Social and economic Class take on global dimension in virtual worlds. If we take Second Life for example the majority of signifiers in the virtual world present an elite vision of society. Avatars dress in designer labels, houses are large, cars are all expensive models.

The Villa Piazza was designed by Style Jackson to be an Italian Palace, of the kind seen off the Amalfi Coast or on the island of Capri. From June, 1007 through May, 2008 it served as the key building for Eddi Haskell's Eddiland estate which spanned over 2 1/2 sims. The music is Resphigi's Pines of Rome. Faith Maxwell sculptures can be seen in the outside sculpture garden.

The home of rap star 50 Cent as featured on MTV Cribs

The representation of class is not so stratified in Second Life. Poverty, like old age, disease and ugliness, is not a general feature of a social world such as Second Life. In game virtual worlds such as World of Warcraft or Runescape social class is programmed into the game. The statement by a Runescape resident on income and money in the virtual world is one example of this;
i have massive drop partys where i drop like 120k of rune and stuff just for fun of makin people happy. ive never had more than even 400k i only got 378k before and still drop 100k on some drops.its not fun when people lvl 23 that cant lvl for beans say i have a phat so i own u noob.
im like wtf?u own me? im lvl 71 noob!ur lvl 23! and then they go to bank and put it on talkin about AHAHAHA im rich and ur a poor noob…
then ur all like ‘huh?’ ‘im the noob??? are u sure????’and they go showing off sayin ‘i could own every1 in this room’

In each of these examples a single class culture based on capital accumulation and commodification is being referenced. The extent to which this culture is predominant in virtual worlds is illustrated by the virtual world for children, Club Penguin and how it rewards participation.

As a research object Virtual Worlds can be approached from many different angles. As games, as social fields of experience and representation, as New Media artifacts, as interactive design tools. The list is potentially very very long. Here are some recent research ventures into the world of Virtual Worlds:

Beware, Your Imagination Leaves Traces by Bruno Latour
Imagination no longer comes as cheaply as it did in the past. The slightest move in the virtual landscape has to be paid for in lines of code. If you want your avatar to wear a new golden helmet or jump in the air, gangs of underpaid software engineers somewhere in Bangalore have to get out of bed to work on your demands. The fancies of our brains have shifted so little from the real to the virtual that tens of thousands of children in China are earning a living by causing avatars to graduate to higher levels in various digital games before reselling them for a good prize to boys in America who like to play those games but have not the time nor patience to earn enough “points” for their aliases. When Segolène Royal, the French presidential candidate, bought a piece of real estate on Second Life to start a campaign headquarters there she paid for it in hard cash.

We'll all be citizens of virtual worlds By Victor Keegan (The Guardian)
Most people still look askance if you admit to using virtual worlds where you move around with an avatar or 3D version of yourself. It recalls the technophobic reactions in the early days of the Internet. But attitudes may now change for two reasons. First, children are piling into their own virtual worlds, so their parents can get a glimpse of what it is all about. And second, a huger user base is being created, one that is accustomed to virtual worlds and is ready to trade up to more sophisticated ones as they grow older.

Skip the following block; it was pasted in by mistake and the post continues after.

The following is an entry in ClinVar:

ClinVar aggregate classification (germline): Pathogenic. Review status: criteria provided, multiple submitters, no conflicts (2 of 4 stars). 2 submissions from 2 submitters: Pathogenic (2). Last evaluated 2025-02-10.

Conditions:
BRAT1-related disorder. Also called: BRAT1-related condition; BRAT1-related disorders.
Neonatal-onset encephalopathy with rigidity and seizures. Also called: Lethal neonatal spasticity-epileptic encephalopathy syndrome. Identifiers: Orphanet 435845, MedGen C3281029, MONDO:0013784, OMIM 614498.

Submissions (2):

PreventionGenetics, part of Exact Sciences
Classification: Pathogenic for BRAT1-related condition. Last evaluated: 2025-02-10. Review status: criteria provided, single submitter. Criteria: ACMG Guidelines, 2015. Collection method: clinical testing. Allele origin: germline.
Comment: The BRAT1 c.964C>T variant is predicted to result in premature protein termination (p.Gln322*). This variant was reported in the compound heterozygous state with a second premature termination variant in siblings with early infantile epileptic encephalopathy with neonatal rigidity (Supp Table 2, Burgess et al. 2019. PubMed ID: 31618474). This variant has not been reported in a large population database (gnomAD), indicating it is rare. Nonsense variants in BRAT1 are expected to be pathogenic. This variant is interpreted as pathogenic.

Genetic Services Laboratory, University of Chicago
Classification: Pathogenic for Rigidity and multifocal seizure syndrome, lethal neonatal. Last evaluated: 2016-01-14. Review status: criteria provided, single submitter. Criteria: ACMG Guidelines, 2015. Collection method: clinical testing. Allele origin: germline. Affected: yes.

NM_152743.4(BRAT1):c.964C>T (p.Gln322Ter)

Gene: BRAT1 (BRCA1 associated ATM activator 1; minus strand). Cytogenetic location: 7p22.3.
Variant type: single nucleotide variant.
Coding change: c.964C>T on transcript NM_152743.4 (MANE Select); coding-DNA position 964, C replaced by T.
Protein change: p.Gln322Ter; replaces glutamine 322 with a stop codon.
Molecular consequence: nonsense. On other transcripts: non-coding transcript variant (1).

Gender Swapping and Socializing in Cyberspace: An Exploratory Study
Massively multiplayer online role-playing games (MMORPGs) are one of the most interesting innovations in the area of online computer gaming. Given the relative lack of research in the area, the main aims of the study were to examine (a) the impact of online gaming (e.g., typical playing behavior) in the lives of online gamers, (b) the effect of online socializing in the lives of gamers, and (c) why people engage in gender swapping. A self-selecting sample of 119 online gamers ranging from 18 to 69 years of age (M = 28.5 years) completed a questionnaire. The results showed that just over one in five gamers (21%) said they preferred socializing online to offline. Significantly more male gamers than female gamers said that they found it easier to converse online than offline. It was also found that 57% of gamers had engaged in gender swapping, and it is suggested that the online female persona has a number of positive social attributes in a male-oriented environment.

Avatars and the Invisible Omniscience: The panoptical model within virtual worlds.

"This Exegesis and accompanying artworks are the culmination of research conducted into the existence of surveillance in virtual worlds. A panoptical model has been used as a probe, and its premise tested through extension into these communal spaces. Issues such as data security, personal and corporate privacy have been investigated, as has the use of art as a propositional mode.

In producing this Exegesis, I have drawn on existing and new theoretical arguments and observations that have aided the development of research outcomes. These include a discussion of action research as a methodology and questionnaire outcomes designed to assist in understanding player perceptions and concerns.